Interestingly, some of the songs that manage to resonate across countless generations have a tendency to have apocryphal origins that become the stuff of legends. “In the Pines,” also known as “Black Girl” and “Where Did You Sleep Last Night?” is one of those songs, as it’s a traditional American folk song that dates back to at least the mid 1850s and is believed to be of southern Appalachian origin. And over the last century so, countless musicians, including the legendary bluesman Lead Belly (who did several versions of the song), Ma Rainey, Doc Watson, the Grateful Dead, Dolly Parton, Dee Dee Ramone, Mark Lanegan, Nirvana and even Kid Cudi with Dot da Genius as WZRD have recorded and performed their own unique interpretations of the song. Regardless of what you title you use for the song, the song has fascinated countless artists because it captures and expresses the darkest impulses of the human heart and of the human soul – the impulses that we all have within ourselves.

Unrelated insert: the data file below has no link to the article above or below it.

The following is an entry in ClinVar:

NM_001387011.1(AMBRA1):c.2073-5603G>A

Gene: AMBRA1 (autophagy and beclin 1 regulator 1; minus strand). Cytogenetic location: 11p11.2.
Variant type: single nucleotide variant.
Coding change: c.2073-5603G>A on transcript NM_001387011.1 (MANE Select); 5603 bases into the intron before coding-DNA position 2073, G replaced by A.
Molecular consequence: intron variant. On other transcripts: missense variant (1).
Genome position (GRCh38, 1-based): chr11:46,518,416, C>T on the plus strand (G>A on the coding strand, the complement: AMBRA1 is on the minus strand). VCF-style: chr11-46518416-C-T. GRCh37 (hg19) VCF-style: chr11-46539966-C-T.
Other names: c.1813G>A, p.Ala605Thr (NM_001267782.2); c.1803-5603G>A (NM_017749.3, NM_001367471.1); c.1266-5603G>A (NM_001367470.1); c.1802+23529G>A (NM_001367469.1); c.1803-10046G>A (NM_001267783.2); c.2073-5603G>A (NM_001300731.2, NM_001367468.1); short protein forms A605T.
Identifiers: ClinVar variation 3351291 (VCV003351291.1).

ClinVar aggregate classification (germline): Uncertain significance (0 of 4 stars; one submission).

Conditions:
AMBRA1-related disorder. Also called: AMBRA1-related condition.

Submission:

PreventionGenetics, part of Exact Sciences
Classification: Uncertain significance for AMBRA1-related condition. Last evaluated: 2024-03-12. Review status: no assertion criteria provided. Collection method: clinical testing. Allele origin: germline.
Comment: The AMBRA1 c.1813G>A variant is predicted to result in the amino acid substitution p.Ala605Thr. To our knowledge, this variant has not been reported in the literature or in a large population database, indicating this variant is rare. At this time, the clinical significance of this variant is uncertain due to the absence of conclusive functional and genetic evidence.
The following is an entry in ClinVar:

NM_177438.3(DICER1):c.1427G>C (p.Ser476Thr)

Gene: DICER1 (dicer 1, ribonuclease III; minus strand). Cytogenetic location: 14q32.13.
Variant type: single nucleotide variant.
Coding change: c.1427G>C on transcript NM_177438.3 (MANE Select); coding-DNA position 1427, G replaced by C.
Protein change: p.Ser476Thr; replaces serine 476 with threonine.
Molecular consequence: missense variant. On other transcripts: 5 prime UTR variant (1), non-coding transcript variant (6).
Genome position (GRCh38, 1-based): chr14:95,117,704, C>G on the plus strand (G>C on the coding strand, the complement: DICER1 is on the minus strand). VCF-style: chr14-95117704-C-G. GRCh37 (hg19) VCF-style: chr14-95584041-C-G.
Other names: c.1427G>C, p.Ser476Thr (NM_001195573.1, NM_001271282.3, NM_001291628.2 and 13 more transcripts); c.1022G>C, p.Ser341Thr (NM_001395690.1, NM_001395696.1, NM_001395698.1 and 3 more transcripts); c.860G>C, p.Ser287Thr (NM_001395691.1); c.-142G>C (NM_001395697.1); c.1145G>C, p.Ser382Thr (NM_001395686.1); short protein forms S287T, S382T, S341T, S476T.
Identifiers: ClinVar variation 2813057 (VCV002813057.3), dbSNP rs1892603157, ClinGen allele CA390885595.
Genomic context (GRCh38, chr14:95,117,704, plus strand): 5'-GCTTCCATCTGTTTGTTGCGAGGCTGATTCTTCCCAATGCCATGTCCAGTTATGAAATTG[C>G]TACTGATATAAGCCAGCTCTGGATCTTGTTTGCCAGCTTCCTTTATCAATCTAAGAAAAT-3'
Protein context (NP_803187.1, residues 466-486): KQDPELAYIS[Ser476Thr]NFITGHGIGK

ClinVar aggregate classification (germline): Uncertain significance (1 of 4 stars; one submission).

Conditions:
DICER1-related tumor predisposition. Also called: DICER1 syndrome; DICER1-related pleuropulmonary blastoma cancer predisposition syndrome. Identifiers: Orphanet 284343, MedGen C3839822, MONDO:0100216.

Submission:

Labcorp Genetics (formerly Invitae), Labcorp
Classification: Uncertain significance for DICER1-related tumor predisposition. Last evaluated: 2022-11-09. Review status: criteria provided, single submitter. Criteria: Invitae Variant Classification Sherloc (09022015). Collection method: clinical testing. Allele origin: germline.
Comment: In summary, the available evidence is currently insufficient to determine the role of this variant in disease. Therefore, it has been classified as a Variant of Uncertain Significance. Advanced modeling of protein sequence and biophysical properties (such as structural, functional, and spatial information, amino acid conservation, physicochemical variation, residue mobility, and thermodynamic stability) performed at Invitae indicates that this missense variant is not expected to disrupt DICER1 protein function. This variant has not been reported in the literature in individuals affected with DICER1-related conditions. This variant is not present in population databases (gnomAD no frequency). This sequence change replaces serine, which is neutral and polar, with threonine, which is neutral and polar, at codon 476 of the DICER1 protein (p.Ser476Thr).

If you’re familiar with the song, and odds are that you’re familiar with Nirvana’s rendition, tells a rather complex tale of a mysterious woman, a cold, windy night spent in a forest, the severed head of her husband found in a driving wheel, and the overwhelming sense that this mysterious woman did something truly terrible – for no apparent reason. The Cape Cod, MA-based Parkington Sisters, one of the blogosphere’s latest sensations just released their take on the famous song. Their rendition consists of a rather haunting and eerily sparse arrangement of the Parkington Sisters’s lovely harmonizing, violin, guitar and tambourine as percussion, which not only gives the song an old-timey feel, it manages to bring the song’s darkness to the forefront, and give the song a chilly feel.